Legal Aid finds some Minnesota districts denying lunches

Fifteen percent of districts refuse children a hot meal if they cannot pay 

By Tina SnellStaff Writer

For six years, Legal Aid has been advocating to prohibit the practice of denying hot lunches to low-income children who have insufficient funds in their lunch accounts.

Legal Aid Attorney Jessica Webster said that about one-third of Minnesota school districts have rejected the practice of not feeding children without funds.

Webster said that expanding free lunch to all reduced-price eligible students would guarantee a nutritious hot lunch to an additional 61,000 children.

On Tuesday, Gov. Mark Dayton proposed the state provide additional funding in the upcoming legislative session to ensure every child has access to a nutritious lunch while in school.

Dayton proposed $3.5 million in his supplemental budget to ensure no child is denied a hot lunch in Minnesota schools.

Legal Aid found, through a survey, that 46 districts reported a policy of refusing to serve a hot lunch or alternative meal to those who could not pay. It also learned that 165 districts offer a less-nutritious meal in place of the hot meal.

On the other side, 98 districts always provide a full-menu hot lunch to low-income children, even if the child cannot afford the fee.

The Legal Aid report said many districts use letters, emails and phone calls to reach out to parents who are in arrears with lunch money. A few districts give verbal warnings to children with low or negative account balances. Many districts said they are under no obligation to feed a child who has insufficient funds in the lunch account — even though they may provide an alternative meal.

One district encouraged the student to borrow money from a friend and some districts said they have threatened legal action against parents for unpaid lunch debts.

Forty-six districts reported the practice of immediate or eventual refusal to serve food to a child who is unable to pay the 40 cents. Mostly there had been an account deficit, but the districts did not guarantee food to a child who could not pay. Some turned away all children, while others only turned away middle or high school children.

Locally, Upsala and Pillager were listed as one of the 46 districts.

Pillager Supt. Chuck Arns said the policy is seldom used at his school.

“Three times with a high school (student) all year — no elementary (students),” he said. “We are very proactive with emails, phone calls and letters to parents about the status of their accounts. We have $20 maximum amount that a student can be behind. That translates to 10 weeks of opportunity for us to notify the student’s parents numerous times. We do that. Everybody is eating every day.”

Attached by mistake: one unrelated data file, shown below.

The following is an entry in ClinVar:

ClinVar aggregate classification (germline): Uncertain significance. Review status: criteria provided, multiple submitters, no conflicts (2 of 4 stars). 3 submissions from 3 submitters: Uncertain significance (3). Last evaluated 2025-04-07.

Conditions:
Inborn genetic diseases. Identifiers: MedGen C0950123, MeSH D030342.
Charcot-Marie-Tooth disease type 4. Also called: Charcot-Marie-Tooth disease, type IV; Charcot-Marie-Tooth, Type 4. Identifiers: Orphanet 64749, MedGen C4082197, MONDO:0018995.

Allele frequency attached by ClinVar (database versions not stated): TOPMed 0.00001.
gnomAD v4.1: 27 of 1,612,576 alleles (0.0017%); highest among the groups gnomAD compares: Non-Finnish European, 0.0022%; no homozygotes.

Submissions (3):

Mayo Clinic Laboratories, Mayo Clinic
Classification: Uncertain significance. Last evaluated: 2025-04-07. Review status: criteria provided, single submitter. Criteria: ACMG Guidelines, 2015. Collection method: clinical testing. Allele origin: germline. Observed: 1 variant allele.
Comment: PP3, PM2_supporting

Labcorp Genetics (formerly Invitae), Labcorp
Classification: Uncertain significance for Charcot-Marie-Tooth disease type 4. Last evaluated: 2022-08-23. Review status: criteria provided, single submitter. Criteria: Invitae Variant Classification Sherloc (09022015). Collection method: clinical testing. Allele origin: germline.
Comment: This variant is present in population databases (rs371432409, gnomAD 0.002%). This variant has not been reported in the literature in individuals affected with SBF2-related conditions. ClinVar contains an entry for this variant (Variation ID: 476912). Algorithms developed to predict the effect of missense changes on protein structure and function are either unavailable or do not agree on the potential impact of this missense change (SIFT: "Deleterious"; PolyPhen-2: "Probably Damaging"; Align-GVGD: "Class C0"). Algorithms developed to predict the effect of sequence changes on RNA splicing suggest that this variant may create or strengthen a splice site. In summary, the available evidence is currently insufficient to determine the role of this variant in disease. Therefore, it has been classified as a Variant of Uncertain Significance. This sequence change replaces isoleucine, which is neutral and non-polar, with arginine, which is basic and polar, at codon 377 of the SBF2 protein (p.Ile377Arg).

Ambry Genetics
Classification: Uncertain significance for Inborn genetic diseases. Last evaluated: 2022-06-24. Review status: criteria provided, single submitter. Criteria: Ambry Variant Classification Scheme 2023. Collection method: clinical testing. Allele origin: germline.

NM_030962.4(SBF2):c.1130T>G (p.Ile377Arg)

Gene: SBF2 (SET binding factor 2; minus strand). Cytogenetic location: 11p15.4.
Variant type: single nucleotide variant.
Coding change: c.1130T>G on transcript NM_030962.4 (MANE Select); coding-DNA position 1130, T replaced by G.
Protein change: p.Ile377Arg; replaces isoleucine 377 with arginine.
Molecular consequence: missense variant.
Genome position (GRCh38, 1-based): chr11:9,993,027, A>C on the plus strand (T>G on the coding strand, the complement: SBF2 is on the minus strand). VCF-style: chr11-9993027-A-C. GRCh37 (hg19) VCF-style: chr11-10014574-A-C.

Dean Peterson, the Upsala School Board chair, said, “There is a comprehensive statewide plan to ensure hot lunches are available to low income students. Upsala encourages every parent or guardian who needs help to apply for free or reduced lunches and the school facilitates that to the fullest degree. But, you cannot force someone to apply. Those who qualify need never fear getting denied anything in the hot lunch program.”

Peterson went on to say the district has never denied anyone a hot lunch because of a single or multiple incidences of not having the money on them. For years it has been the practice to substitute sandwiches and milk for a hot lunch after repeated mailings and phone notices when the lunch account is significantly behind.

“This year we have not denied a hot lunch to anyone, even though some families are behind on their lunch bill,” Peterson said. “The real story here is that if families who cannot afford a reasonably priced hot lunch program do not qualify for a state or federal assistance program, maybe the maximum income guidelines need to be raised. That would be one way for Gov. Dayton to spend the $3.5 million.”

Peterson said that in the rare case of a child not getting a hot lunch due to a period of non-payment, the school still feeds them twice during the day (free breakfast program) plus a milk break for elementary students.

Pierz, Royalton and Swanville schools were listed with the 165 districts which did not always guarantee hot lunches to a student who could not afford the 40 cent copay. Each had a policy of eventual alternative meals until a child could pay.

Little Falls and Staples Motley districts were part of the group which always provide a full menu hot lunch to a reduced price eligible child, even if the child cannot afford the 40-cent copay.

“No child in Minnesota should be denied a healthy lunch,” Dayton said. “We cannot expect our students to succeed on an empty stomach.”

Education Commissioner Brenda Cassellius said that districts should take action to ensure all Minnesota children have access to a healthy lunch.

“For too many of our children, school meals may be the only nutritious meals the receive. We also know that children learn best when they have nutritious meals throughout their days.”